Friday, March 27, 2020

UVa - 10507 - Waking up brain

Link to pdf version on UVa OJ

What happened on my mind : There are two ways to think about this. First, when a node is adjacent to 3 nodes it will wake up. Second, when does a node can "help" wake up another node? When it is awake. Thinking in the second way helped me think about Queue data structure. As soon as a node is awaken it is added to a queue, when it is popped from a queue it "helps" adjacent slept nodes (increases their awakeNeighborCount by one). When some nodes awakeNeighborCount becomes 3 it is awaken, so it is added to the queue. I don't know what to call this algorithm :D maybe BFS, maybe Bellman-Ford, why Bellman-Ford? Because at each iteration, those nodes that has gotten awaken, help other nodes.

Again I used multiple functions to solve the problem.
Take a look at my solve() function for more details.

My code on github.

UVa - 10662 - The Wedding

Link to pdf on UVa OJ

In the middle of reading the problem I thought I may need to use some kind of backtracking or dynamic programming, but when I saw the constraints it was obvious I need to do nested for loops in order to solve it. Three nested for loops will do the job.
Here we only have travel agency, restaurant and hotels, if this number increases or it is not a static number we have to use recursion to check all combinations.
I solved it using recursion as well. Take a look at my code for the details.

1 - My iterative solution on github
2 - My recursion solution on github

UVa - 12592 - Slogan Learning of Princess

Link to pdf on UVa OJ

This is a use-case for map data structure. At first I wanted to define another class that included a map in it :D haha, then I thought now that all the functionality I need is save and retrieve pairs, I have to use the map itself, getting rid of boilerplate code that doesn't add any advantage to my code.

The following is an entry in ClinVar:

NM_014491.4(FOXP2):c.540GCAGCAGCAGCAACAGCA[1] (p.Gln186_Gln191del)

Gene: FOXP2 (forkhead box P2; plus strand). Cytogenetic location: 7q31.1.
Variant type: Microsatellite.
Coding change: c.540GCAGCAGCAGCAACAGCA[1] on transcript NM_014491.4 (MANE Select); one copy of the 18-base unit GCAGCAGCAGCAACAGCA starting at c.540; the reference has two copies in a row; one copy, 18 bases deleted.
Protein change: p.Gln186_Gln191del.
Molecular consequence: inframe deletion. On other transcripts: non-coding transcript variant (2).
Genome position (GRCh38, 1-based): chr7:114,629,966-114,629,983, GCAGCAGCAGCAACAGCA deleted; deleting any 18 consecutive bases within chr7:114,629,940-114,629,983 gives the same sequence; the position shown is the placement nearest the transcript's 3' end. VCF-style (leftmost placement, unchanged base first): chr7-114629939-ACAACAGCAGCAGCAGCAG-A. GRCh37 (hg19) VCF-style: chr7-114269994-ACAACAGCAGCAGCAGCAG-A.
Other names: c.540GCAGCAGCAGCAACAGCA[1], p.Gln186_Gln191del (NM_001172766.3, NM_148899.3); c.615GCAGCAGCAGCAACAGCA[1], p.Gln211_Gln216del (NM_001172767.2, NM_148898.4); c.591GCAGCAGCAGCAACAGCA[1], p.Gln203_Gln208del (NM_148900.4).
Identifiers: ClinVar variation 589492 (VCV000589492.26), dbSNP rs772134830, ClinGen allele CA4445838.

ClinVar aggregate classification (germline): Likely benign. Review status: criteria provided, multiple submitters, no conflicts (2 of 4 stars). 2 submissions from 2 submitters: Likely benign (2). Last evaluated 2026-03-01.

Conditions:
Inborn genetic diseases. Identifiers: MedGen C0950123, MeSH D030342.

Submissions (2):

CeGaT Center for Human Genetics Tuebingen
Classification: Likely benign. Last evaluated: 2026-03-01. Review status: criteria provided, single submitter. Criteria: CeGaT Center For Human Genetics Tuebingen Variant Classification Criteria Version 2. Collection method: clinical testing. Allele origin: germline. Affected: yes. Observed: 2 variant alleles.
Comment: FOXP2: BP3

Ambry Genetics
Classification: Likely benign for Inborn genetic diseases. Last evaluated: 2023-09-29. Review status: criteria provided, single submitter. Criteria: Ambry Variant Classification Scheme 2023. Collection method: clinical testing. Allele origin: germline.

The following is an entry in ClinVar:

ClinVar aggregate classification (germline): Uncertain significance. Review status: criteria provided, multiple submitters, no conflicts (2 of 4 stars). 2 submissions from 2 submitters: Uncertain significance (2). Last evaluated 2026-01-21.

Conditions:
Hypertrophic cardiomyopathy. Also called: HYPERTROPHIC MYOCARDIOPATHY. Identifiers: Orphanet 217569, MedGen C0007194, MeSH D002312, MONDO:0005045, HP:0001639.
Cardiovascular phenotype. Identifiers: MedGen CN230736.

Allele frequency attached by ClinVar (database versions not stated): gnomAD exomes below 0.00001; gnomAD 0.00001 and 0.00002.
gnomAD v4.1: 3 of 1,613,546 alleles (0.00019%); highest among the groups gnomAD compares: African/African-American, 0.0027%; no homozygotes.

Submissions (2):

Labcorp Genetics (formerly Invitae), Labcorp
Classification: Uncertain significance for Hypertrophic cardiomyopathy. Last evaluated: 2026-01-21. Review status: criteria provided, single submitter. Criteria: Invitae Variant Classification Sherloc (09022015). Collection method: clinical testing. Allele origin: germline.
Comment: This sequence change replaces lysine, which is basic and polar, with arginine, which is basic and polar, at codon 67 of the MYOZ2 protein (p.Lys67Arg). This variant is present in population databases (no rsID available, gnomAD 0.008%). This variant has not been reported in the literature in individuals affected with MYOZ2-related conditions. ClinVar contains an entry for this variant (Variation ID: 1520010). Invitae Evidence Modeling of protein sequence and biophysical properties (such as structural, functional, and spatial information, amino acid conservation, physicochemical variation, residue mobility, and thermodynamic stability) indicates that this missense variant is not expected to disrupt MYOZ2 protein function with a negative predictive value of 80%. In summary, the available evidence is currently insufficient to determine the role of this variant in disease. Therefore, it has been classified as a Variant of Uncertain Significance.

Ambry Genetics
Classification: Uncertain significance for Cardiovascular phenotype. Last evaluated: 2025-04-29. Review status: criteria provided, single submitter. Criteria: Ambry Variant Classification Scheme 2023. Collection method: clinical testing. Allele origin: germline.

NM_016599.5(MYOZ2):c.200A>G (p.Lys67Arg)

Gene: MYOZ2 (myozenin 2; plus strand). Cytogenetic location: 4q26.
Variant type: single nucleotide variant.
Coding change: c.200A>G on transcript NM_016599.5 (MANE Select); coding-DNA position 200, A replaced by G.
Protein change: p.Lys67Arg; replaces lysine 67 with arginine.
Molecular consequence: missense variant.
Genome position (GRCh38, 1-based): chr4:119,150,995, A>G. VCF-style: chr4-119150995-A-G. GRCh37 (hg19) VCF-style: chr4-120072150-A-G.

Link to my code on github.

UVa - 11280 - Flying to Fredericton

Link to pdf version on UVa OJ

The problem asks us to find the shortest path from source to destination with at most maxStop+1 edges. If you have read about Bellman-Ford algorithm this must not be unfamiliar for you.
In Bellman-Ford algorithm there is a main loop that iterates n-1 times (n being the number of nodes).
At i-th iteration those nodes that their shortest path from source to them consists of i intermediate nodes is fixed, the same thing we want here.
We need to customize Bellman-Ford algorithm and relax Edges maxStop+1 times, instead of n-1 times.

I tried to write the code using a class and some functions.
This is how my main function looks like :

I have a class Graph that inputs the graph and answers the queries for that graph. In terms of clean code and separation of concern, there is at least one problem with this code. Class Graph gets input from standard input like this :

the problem is that if we want to change source of input (let's say instead of standard input, we want to generate random graph, or we want to analyze a picture and generate the graph from that picture), then this Graph class won't be usable. We have hard-coded source of input in this class.

I have a solve() function which it's responsibility is to read input and prepare the graph, then reads queries and uses another function calculateMinDistance() to find the answer for that query.

About 20 lines of code, not that hard to follow what is happening!

I have some data structures in my class, of which the most important one is cityIndex, which is a map of string to ints. Whenever I have a graph that it's nodes are strings, I convert them to integers and work with them.
I use this function to map a string to integer, if it is in the map I return it's index, otherwise I map the size of my map to this city and then return that.

For more details look at my code on github.

USACO - Prime Palindromes

I just skimmed the problem statement and panicked of the high boundary of the input, but something inside told me don't worry everyth...